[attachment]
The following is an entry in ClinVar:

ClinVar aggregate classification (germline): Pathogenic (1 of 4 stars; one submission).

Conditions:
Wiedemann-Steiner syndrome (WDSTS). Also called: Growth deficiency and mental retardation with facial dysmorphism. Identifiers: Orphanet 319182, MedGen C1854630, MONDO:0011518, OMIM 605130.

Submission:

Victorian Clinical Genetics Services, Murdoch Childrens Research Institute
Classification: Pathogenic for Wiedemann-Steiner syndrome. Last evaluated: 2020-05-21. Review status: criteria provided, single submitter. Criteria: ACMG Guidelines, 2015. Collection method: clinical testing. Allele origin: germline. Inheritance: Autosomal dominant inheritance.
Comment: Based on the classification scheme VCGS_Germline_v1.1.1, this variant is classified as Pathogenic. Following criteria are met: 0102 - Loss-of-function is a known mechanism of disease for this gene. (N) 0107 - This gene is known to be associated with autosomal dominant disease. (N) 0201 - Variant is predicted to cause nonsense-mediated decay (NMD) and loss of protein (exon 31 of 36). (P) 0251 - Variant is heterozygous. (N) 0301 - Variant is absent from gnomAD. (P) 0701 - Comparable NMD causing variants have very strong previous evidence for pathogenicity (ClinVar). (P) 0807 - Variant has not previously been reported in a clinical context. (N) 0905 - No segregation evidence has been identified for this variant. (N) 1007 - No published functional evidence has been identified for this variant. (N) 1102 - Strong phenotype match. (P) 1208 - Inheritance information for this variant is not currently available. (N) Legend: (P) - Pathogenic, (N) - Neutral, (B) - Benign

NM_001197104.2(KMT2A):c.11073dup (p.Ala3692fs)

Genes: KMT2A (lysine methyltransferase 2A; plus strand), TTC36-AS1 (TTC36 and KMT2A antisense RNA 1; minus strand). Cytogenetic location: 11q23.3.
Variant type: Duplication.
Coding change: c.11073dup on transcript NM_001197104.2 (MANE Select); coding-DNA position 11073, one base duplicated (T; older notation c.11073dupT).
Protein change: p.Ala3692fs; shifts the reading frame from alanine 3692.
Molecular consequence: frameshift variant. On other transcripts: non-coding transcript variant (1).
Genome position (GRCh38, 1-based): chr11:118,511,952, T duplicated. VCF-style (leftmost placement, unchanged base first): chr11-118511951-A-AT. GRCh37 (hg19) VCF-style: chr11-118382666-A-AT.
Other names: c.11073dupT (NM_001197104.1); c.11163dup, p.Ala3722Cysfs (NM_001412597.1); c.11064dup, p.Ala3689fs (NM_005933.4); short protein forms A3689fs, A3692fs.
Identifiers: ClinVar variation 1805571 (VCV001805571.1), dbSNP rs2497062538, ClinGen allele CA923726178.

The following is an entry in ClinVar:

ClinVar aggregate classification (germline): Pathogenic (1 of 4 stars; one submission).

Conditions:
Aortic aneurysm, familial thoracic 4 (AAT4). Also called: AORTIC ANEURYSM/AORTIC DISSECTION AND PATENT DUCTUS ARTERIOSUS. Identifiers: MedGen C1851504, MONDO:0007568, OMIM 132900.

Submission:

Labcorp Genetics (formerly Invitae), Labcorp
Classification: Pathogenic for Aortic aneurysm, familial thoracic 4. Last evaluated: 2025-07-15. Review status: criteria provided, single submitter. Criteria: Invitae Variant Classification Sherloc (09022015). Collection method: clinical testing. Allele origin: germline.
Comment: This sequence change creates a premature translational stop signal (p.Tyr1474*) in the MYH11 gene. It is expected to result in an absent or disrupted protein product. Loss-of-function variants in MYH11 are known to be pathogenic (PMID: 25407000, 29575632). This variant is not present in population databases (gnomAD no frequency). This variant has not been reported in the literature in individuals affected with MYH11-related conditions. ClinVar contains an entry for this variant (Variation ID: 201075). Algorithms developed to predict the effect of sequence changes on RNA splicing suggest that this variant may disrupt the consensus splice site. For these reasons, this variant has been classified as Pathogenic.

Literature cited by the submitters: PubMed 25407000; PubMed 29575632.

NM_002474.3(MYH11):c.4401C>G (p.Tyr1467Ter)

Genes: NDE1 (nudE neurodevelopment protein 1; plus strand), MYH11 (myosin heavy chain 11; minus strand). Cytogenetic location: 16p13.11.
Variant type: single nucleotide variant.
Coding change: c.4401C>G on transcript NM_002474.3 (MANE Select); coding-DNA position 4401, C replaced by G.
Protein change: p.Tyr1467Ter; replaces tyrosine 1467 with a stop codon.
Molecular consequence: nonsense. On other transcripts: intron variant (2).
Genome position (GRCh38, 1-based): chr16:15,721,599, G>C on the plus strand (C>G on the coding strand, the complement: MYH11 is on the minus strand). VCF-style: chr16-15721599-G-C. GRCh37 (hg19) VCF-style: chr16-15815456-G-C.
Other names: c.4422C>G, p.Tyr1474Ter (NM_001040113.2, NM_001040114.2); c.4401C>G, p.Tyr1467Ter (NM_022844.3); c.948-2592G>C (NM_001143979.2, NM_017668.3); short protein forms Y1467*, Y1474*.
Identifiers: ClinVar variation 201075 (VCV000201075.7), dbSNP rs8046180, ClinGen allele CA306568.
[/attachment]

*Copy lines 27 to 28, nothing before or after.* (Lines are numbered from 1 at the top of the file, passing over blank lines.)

NM_002474.3(MYH11):c.4401C>G (p.Tyr1467Ter)

Genes: NDE1 (nudE neurodevelopment protein 1; plus strand), MYH11 (myosin heavy chain 11; minus strand). Cytogenetic location: 16p13.11.